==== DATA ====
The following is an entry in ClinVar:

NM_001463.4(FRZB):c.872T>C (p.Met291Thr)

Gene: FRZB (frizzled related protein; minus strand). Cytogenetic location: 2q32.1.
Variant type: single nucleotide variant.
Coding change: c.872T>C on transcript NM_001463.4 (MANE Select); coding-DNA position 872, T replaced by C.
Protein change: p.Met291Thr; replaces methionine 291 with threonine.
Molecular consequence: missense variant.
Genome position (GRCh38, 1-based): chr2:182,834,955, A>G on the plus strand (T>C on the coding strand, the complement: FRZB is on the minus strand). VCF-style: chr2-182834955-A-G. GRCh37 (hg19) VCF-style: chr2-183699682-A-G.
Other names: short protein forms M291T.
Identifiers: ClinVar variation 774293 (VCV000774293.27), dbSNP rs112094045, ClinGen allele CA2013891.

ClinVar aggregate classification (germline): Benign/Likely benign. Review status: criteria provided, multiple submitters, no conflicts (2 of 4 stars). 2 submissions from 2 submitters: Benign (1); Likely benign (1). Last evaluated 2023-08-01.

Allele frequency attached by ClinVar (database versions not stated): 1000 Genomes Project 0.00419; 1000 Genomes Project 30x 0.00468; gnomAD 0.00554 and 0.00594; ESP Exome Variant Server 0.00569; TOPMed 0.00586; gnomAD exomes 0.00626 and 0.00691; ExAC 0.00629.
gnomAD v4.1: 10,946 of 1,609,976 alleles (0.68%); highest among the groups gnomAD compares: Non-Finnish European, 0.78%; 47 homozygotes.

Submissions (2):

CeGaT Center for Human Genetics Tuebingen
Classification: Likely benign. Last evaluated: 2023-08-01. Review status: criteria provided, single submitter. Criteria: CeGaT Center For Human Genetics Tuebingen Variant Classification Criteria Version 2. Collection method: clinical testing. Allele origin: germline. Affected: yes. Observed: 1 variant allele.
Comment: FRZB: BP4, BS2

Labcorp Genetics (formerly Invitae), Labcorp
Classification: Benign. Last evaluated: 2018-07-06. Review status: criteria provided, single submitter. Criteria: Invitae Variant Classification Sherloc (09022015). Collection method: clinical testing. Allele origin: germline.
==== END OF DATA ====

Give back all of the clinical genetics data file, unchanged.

The following is an entry in ClinVar:

NM_001463.4(FRZB):c.872T>C (p.Met291Thr)

Gene: FRZB (frizzled related protein; minus strand). Cytogenetic location: 2q32.1.
Variant type: single nucleotide variant.
Coding change: c.872T>C on transcript NM_001463.4 (MANE Select); coding-DNA position 872, T replaced by C.
Protein change: p.Met291Thr; replaces methionine 291 with threonine.
Molecular consequence: missense variant.
Genome position (GRCh38, 1-based): chr2:182,834,955, A>G on the plus strand (T>C on the coding strand, the complement: FRZB is on the minus strand). VCF-style: chr2-182834955-A-G. GRCh37 (hg19) VCF-style: chr2-183699682-A-G.
Other names: short protein forms M291T.
Identifiers: ClinVar variation 774293 (VCV000774293.27), dbSNP rs112094045, ClinGen allele CA2013891.

ClinVar aggregate classification (germline): Benign/Likely benign. Review status: criteria provided, multiple submitters, no conflicts (2 of 4 stars). 2 submissions from 2 submitters: Benign (1); Likely benign (1). Last evaluated 2023-08-01.

Allele frequency attached by ClinVar (database versions not stated): 1000 Genomes Project 0.00419; 1000 Genomes Project 30x 0.00468; gnomAD 0.00554 and 0.00594; ESP Exome Variant Server 0.00569; TOPMed 0.00586; gnomAD exomes 0.00626 and 0.00691; ExAC 0.00629.
gnomAD v4.1: 10,946 of 1,609,976 alleles (0.68%); highest among the groups gnomAD compares: Non-Finnish European, 0.78%; 47 homozygotes.

Submissions (2):

CeGaT Center for Human Genetics Tuebingen
Classification: Likely benign. Last evaluated: 2023-08-01. Review status: criteria provided, single submitter. Criteria: CeGaT Center For Human Genetics Tuebingen Variant Classification Criteria Version 2. Collection method: clinical testing. Allele origin: germline. Affected: yes. Observed: 1 variant allele.
Comment: FRZB: BP4, BS2

Labcorp Genetics (formerly Invitae), Labcorp
Classification: Benign. Last evaluated: 2018-07-06. Review status: criteria provided, single submitter. Criteria: Invitae Variant Classification Sherloc (09022015). Collection method: clinical testing. Allele origin: germline.